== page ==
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New ‘soil amendment’ solutions to improve the physical properties of soil may complement the traditional ways

The world’s arable land is being degraded by extreme weather and human activity, therefore researchers and developers are looking at novel and largely unproven strategies to preserve soil for agriculture.

One business injects liquid clay into the California desert to retain moisture and aid fruit growth, while a different one in Malaysia enriches the soil with fly larvae droppings. Canadian researcher Vicky Levesque is enhancing the soil in a greenhouse in Nova Scotia using biochar, burned plant and wood waste to promote the growth of apples.

Long-standing soil preservation strategies, such reducing tilling and planting during the off-seasons, are failing to withstand the increase in droughts, floods, and temperature extremes. Soil erosion is depleting dirt’s ability to produce food, and could lead to a 10% loss in global crop production by 2050, according to the UN’s Food and Agriculture Organization.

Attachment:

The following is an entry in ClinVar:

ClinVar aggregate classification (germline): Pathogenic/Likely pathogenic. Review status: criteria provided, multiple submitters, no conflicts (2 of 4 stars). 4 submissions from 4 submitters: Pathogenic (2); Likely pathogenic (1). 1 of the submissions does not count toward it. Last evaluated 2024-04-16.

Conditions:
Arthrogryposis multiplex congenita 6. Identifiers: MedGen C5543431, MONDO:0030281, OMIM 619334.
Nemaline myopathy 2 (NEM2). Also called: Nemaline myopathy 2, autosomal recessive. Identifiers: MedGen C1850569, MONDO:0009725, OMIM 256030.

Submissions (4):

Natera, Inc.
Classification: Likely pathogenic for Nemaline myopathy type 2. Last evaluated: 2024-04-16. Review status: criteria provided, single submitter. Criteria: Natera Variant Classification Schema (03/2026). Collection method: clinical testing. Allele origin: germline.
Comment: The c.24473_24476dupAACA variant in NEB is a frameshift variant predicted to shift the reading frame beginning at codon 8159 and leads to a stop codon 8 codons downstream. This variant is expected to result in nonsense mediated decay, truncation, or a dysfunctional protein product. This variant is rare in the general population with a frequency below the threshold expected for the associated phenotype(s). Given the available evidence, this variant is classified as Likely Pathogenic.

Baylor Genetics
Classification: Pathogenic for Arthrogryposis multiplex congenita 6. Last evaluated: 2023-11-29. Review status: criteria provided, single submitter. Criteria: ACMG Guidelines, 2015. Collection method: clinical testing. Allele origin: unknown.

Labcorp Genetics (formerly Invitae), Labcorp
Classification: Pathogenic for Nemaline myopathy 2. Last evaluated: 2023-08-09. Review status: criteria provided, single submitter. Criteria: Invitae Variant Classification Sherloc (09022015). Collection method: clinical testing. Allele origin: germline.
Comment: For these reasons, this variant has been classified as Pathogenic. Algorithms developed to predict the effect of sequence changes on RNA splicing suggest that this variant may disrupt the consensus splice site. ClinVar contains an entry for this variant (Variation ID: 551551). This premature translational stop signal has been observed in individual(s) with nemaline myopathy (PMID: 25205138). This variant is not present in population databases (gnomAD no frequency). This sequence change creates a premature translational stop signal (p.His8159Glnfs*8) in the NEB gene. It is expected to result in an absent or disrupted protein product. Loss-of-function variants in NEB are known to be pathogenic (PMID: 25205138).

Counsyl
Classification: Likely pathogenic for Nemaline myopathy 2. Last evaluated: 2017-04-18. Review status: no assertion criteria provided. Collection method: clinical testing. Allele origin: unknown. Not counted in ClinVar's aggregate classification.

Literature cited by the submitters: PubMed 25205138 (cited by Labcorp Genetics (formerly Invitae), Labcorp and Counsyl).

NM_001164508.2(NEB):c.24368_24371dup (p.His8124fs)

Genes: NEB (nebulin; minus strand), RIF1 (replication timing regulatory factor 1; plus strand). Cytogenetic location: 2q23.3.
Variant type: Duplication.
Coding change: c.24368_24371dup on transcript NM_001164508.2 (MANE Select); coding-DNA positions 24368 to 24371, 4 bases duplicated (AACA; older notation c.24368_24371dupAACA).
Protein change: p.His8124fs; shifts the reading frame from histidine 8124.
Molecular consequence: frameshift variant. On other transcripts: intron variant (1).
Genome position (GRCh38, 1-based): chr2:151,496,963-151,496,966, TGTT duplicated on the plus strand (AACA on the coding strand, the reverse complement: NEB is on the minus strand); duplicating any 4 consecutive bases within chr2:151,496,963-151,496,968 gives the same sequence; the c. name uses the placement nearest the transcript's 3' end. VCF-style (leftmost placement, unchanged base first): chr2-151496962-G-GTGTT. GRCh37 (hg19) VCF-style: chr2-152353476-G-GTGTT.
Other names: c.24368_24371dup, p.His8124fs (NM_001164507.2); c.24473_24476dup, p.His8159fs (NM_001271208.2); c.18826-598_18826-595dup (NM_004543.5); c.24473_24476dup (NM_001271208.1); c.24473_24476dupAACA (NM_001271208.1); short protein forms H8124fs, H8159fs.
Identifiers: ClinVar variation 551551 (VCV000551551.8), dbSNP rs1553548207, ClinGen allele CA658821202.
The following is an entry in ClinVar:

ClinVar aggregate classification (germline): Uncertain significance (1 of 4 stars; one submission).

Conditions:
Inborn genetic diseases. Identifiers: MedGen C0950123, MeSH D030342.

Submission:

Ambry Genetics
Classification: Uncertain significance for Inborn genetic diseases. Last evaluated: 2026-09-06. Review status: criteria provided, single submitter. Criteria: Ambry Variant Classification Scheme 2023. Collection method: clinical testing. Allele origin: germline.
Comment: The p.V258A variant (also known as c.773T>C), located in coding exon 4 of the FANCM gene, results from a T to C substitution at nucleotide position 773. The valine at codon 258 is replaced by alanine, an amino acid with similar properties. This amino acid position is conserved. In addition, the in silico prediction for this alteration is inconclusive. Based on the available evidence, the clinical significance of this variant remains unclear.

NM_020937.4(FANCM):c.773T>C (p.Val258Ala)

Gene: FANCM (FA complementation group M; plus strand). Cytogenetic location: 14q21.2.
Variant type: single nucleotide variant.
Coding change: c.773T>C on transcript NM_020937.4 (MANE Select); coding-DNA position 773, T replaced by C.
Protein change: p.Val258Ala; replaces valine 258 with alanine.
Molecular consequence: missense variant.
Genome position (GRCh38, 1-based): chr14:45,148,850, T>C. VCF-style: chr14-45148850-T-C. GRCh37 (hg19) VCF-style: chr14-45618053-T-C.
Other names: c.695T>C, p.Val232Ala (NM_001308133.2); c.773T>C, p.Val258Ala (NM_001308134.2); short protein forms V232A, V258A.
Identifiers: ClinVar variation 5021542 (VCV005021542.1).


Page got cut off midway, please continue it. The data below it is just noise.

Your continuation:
New ‘soil amendment’ solutions, which improve the physical properties of soil, may complement the traditional ways, if they prove profitable and effective.

Biochar, liquid clay and fly larvae droppings are all in limited commercial production. Development of such solutions has accelerated in recent years as soil degradation worsened, said Ole Kristian Sivertsen, chief executive of liquid clay company Desert Control (DSRT.OL), which made its first commercial sale in December.


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